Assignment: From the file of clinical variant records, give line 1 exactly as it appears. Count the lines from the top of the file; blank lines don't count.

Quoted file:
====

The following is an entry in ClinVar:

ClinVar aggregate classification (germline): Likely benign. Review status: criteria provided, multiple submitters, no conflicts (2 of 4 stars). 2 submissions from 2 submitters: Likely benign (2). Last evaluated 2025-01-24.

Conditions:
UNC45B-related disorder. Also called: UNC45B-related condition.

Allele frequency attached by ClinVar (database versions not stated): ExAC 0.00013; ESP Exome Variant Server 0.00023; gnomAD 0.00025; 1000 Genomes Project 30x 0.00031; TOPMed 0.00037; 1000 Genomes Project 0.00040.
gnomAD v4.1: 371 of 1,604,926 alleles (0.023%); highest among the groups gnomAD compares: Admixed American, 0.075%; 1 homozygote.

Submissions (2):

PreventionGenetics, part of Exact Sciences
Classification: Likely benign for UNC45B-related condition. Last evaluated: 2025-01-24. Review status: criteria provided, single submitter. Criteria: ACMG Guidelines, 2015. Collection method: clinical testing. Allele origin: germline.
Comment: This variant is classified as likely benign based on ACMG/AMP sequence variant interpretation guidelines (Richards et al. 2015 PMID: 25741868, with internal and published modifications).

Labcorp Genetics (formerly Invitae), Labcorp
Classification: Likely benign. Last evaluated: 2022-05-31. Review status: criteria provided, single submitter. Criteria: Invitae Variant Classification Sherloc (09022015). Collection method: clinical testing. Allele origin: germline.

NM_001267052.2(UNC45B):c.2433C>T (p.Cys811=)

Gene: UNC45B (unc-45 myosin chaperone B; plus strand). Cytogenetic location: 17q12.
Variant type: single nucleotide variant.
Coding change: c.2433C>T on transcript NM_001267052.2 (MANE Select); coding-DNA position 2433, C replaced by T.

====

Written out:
The following is an entry in ClinVar: